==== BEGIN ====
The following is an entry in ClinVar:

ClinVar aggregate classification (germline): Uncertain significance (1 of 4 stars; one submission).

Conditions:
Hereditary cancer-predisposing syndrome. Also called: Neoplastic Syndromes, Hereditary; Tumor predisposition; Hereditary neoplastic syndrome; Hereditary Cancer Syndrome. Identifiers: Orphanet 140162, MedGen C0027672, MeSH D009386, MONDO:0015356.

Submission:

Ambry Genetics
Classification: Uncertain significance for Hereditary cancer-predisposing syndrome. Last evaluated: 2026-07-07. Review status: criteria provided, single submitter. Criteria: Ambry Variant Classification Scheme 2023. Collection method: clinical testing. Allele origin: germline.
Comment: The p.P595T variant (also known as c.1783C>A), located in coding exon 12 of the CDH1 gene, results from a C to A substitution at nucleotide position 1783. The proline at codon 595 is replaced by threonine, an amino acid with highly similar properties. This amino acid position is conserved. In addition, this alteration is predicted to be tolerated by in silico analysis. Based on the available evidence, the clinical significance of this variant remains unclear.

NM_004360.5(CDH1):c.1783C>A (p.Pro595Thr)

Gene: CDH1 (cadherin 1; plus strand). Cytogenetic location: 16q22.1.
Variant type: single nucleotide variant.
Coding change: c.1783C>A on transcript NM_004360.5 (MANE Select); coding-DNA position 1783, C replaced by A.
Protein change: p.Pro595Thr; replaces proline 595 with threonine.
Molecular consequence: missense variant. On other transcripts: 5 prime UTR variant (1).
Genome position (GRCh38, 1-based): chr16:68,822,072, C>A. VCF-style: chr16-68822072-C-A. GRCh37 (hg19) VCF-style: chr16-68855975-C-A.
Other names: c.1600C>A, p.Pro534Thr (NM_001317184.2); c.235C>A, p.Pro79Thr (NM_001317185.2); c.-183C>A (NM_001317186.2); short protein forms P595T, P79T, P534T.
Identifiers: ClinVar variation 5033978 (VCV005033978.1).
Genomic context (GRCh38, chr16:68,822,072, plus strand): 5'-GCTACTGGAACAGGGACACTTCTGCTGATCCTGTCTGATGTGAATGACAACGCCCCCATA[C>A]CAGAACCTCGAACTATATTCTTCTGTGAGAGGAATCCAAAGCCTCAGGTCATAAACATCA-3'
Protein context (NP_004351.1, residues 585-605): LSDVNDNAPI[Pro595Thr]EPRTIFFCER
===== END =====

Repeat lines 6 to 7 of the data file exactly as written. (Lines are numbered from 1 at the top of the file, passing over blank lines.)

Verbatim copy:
Ambry Genetics
Classification: Uncertain significance for Hereditary cancer-predisposing syndrome. Last evaluated: 2026-07-07. Review status: criteria provided, single submitter. Criteria: Ambry Variant Classification Scheme 2023. Collection method: clinical testing. Allele origin: germline.